On Freedom of Information: A Message to Government

By Joy Aceron*


I write this piece to give an unsolicited advice and needed reminder to government offices and officials on their access to information practices. This particularly becomes crucial at this time after years of rollback in key governance reforms and threats to civic spaces, and given the need for accurate information to fight fake news in the elections and as a centerpiece agenda for the new administration to improve the responsiveness and efficiency of governance.

The standing challenge now in the new generation of transparency, participation and accountability (TPA) measures, such as open data initiative, proactive disclosure, transparency seals and digitalization, is how the voluminous data and information and platforms being made available by government offices is being used - how transparency leads to or enables citizen participation and accountability.

There are volumes and volumes of data being uploaded online - on government websites, on open data portals and government social media accounts. There are many platforms developed and made available for use of the public. The biggest question to government is: are these data, information and platforms being used?


Users who come to you is the answer.

If civic groups, especially those involved in accountability, took the initiative to go to your office to ask for data and information, take it as an opportunity that you badly need.

Reports from Open Government Partnership (OGP), IT for Change and other international organizations on open government reforms and budget transparency have noted the problem of uptake on or demand for information and data that are being made available by the government. This is validated in the recent experience of accountability frontliners during COVID. While accountability frontliners have sustained citizen monitoring in the Philippines amid COVID, there are indications of growing bureaucratization of access to information. This is surprising given the prevailing supply-demand gap in the use of government data.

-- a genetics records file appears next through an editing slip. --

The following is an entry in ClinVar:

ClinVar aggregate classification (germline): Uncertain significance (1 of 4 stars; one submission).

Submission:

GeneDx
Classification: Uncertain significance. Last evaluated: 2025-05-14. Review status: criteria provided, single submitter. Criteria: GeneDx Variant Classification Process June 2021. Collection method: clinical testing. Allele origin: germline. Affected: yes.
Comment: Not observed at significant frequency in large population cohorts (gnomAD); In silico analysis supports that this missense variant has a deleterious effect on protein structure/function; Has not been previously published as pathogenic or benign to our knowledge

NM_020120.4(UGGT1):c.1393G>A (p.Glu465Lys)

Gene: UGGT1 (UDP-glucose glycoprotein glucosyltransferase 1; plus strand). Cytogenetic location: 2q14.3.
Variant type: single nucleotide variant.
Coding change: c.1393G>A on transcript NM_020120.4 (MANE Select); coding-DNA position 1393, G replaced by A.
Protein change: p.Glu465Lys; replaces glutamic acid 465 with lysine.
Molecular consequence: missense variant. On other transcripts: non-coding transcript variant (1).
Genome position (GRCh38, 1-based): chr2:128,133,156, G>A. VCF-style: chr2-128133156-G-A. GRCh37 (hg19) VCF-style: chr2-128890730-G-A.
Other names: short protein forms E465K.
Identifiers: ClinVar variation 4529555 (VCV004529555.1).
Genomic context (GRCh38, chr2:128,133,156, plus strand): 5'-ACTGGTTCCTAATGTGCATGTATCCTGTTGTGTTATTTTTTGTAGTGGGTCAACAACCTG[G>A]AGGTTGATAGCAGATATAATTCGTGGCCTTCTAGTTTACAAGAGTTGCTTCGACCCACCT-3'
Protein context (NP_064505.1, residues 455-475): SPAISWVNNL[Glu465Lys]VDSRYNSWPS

The government needs users of its data and information. Users justify why in the first place a lot of energy in government is allotted to collect data, store and analyze data and make data and information available. We have too much ‘upward accountability’ (being accountable to those at the top: bosses, donors). We need more of ‘downward accountability’ (accountability to people, communities).

Demand for data to advance governance responsiveness and accountability is hard to find. So if users, such as civic groups, media, academe or concerned citizens, come to your office asking for information using their own time and resources, that’s your problem being solved for you, your challenge being addressed for you. Grab it.

Because, really, what are the information that you are building and the reports that you are preparing for in the first place? For people to use it. That’s what it is for.


“What if it’s used for bad purposes?” What bad purpose?!

What exactly are considered bad reasons or purposes in using government information?

What and how citizens of make use of public information is none of your concern. This needs to be clarified.

Sorry to remind our friends in government, policing is not the main function of the entire government machinery.